Leper Colony – Leper Colony Review

Ah, the first week of a new year. A week of renewal. Of bitter resentment at work. Of new Rogga projects. Yes, the grimy foreman of the Swedish death metal factory is back with of course another new project. After releasing—by my rough Metallum count—seven full-length albums with various projects in 2022, Rogga returns this month with Leper Colony’s self-titled debut. Coincidentally, I’ll be the seventh writer to review Rogga for this here site. Might ye despair, lest Rogga sneer at your pleas that he just for once in his life slow down and make the death metal masterpiece that more than one reviewer suggested he’s capable of?

For going on thirty years, Rogga has carved his legacy into flesh again and again with his HM-2 buzzsaw into flesh. After such prolonged, inhuman, Zappa-esque productivity, one might expect few, if any, surprises out of Rogga. Main band Paganizer now will stick largely to a consistently enjoyable, occasionally great melodeath formula. Meanwhile, Rogga’s various side projects will dabble in various other subgenera of death metal, from the eldritch Eye of Purgatory to the Bolt Thrower-infused War Magic. These side projects are always good at a core Swedeath sound and sporadically good at the subgenera elements. Both the side projects and Paganizer are ensured to have notable collaborators (e.g. Karl Willets on Beyond the Macabre). At the end of the day, what you’re gonna get is some flavor of proficient, concise death metal: consistently short tracks that altogether get in and out in under 40 minutes.

Leper Colony adheres to and diverges from these Rogga-isms in the best of ways. Structurally, the components of any Rogga album are there: dimed distortion, a riff rolodex, and tight songwriting. This time Morgoth’s Marc Grewe is the notable collaborator. We’ve also got a particular subgenera of death metal, but the shocking element is how, well, Death it is. Keeping track of all of Rogga’s various projects would require a publication unto itself, but I can’t recall hearing any Rogga project sounding this out of Freedom’s Fistula. Massacre and Death homages pervade Leper Colony’s excellent first half, from the opening lick of “The Surgical Undeadvors” to the mid-Death era “Rapture Addict.” Rogga et co. lean further into an old school sound by embracing thrash trappings throughout. Grewe’s shrieks, snarls, and shouts are in peak form, especially on “The Human Paradox,” but Jon Skäre’s kit battery work is the real glue of Leper Colony. He not only indefatigably powers the band with a thunderous artillery barrage across Leper Colony’s most Slayer-inspired songs (“Tar and Feathers,” “Flesh Crawl Demise”), but also elevates Rogga’s leads (e.g. Skäre’s cyclonic fills on “Human Paradox”). The result is an album that feels far more vital and inspired than one would expect given Rogga’s penchant for productivity.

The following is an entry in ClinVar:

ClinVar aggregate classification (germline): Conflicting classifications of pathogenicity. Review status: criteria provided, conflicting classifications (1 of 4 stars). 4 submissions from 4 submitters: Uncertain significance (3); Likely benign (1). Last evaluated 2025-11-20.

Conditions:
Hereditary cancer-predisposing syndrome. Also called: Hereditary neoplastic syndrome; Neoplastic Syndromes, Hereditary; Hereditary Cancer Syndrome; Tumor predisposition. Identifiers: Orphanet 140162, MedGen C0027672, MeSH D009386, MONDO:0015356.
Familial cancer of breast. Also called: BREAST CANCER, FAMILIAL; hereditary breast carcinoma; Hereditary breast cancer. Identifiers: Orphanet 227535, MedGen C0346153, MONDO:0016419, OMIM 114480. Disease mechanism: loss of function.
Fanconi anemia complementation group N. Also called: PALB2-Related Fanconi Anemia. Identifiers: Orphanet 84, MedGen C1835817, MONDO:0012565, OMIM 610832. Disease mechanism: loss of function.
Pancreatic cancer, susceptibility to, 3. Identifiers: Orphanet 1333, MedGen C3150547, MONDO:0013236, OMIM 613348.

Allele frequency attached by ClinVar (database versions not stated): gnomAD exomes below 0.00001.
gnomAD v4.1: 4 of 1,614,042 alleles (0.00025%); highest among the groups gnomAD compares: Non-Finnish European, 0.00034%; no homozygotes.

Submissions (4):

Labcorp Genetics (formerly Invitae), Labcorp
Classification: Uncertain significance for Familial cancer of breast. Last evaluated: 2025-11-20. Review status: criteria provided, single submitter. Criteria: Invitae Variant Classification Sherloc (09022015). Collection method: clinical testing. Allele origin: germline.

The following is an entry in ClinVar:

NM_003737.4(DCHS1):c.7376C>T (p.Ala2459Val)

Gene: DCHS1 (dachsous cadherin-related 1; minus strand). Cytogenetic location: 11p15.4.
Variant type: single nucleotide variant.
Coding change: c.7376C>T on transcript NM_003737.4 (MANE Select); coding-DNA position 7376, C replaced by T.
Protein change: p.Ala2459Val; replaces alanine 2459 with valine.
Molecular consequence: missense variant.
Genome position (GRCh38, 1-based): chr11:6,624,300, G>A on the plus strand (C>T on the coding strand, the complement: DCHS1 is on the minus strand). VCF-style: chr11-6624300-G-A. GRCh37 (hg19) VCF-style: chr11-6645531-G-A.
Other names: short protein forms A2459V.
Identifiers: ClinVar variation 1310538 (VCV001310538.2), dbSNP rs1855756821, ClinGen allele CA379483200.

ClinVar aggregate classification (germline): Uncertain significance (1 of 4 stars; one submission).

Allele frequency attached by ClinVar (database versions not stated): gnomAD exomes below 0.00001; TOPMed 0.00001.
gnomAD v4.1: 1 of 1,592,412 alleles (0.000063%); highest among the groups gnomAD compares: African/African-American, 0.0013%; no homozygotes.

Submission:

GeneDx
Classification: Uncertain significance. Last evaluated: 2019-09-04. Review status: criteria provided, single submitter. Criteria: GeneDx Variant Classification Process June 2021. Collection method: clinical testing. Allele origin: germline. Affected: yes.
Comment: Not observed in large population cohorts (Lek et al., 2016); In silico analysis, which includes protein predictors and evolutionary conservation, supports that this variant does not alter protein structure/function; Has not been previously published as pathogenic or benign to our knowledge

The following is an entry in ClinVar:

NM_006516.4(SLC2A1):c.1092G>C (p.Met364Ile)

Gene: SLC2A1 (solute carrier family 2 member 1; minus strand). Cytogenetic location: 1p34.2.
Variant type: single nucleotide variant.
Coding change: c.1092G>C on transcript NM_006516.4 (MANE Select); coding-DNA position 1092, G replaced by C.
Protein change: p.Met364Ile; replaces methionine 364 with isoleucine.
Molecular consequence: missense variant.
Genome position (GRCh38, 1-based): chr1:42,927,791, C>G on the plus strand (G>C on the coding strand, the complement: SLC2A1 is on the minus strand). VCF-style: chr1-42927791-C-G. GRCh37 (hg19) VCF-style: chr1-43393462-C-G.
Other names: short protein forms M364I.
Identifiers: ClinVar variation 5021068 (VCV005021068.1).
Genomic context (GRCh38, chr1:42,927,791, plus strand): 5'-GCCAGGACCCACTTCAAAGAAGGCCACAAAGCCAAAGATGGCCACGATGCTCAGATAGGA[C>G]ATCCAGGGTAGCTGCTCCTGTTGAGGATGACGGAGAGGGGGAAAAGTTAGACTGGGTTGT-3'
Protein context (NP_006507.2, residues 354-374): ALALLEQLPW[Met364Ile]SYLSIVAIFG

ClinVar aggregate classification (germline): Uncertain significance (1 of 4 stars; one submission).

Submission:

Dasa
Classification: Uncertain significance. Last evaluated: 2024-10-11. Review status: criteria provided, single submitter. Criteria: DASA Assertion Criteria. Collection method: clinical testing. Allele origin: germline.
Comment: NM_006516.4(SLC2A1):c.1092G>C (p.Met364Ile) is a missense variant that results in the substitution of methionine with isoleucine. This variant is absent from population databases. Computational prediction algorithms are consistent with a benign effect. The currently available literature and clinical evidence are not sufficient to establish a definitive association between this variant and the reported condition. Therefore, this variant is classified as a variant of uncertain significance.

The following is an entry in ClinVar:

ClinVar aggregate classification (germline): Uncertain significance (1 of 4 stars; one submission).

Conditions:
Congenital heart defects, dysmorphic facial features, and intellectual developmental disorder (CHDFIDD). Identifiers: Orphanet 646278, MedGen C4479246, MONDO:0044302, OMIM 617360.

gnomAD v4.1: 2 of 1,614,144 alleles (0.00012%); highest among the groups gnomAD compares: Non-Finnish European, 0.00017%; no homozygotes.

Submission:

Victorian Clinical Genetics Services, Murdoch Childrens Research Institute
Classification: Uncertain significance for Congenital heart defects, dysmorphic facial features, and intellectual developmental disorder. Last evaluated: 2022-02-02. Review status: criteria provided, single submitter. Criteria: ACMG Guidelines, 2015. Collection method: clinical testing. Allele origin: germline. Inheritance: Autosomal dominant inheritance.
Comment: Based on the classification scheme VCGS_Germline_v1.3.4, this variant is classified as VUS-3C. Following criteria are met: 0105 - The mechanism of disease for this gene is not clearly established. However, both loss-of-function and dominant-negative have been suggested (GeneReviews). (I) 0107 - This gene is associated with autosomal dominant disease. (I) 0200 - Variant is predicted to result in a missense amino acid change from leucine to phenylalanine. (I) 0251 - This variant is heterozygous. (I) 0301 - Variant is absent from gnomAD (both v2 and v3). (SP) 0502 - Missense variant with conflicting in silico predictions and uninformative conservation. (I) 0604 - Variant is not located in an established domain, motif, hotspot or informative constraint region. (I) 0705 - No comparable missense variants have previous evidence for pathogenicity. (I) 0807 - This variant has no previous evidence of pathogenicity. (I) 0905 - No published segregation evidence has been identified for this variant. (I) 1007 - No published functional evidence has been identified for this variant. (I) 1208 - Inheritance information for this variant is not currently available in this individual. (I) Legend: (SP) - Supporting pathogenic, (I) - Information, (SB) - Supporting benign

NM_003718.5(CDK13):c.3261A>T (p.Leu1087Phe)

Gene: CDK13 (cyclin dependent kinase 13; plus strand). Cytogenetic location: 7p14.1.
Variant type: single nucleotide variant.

A comparatively weaker back half and a few incongruous elements hold Leper Colony back, but are not nearly fatal flaws. One of those elements, the Versus the World-evoking title track, is the nearest to Rogga’s Swedeath norm. It’s perhaps my favorite track on Leper Colony, especially with Rogga’s emotive solo, but it’s also quite out of place amid the thrash and old school death cuts. The voiceover in the bridge of “Perdition’s End” is similarly out of place, along with Grewe’s hardcore delivery on “Rapture Addict.” While Leper Colony drags a hair in the back half, these twin speedbumps arguably benefit Leper Colony overall by giving the listener a reprieve even amid the incongruous elements. This reprieve pays off with closer “Gruesome End,” which pummels the listener into submission with a snappy restatement of Leper Colony’s thrash thesis with its searing opening solo and punky drumming.

Leper Colony’s debut is a welcome surprise to kick off 2023. I sincerely hope that this project has legs, as Rogga, Grewe, and Skäre scratch a particularly intense old school itch. Rogga’s magnum opus might need to wait for another day, but Leper Colony is among Rogga’s very best. After a careful inspection of this Leper Colony, I can only give a clean bill of health.1

Rating: ​3.5/5.0
DR:​ 6 | ​Format Reviewed:​ 320 kbps mp3
Label:Transcending Obscurity
Websites: ​lepercolonydm.bandcamp.com | facebook.com/lepercolonyband
Releases Worldwide​: January 13th, 2023

Show 1 footnote

  1. You’re not a doctor! – Doctor Steel
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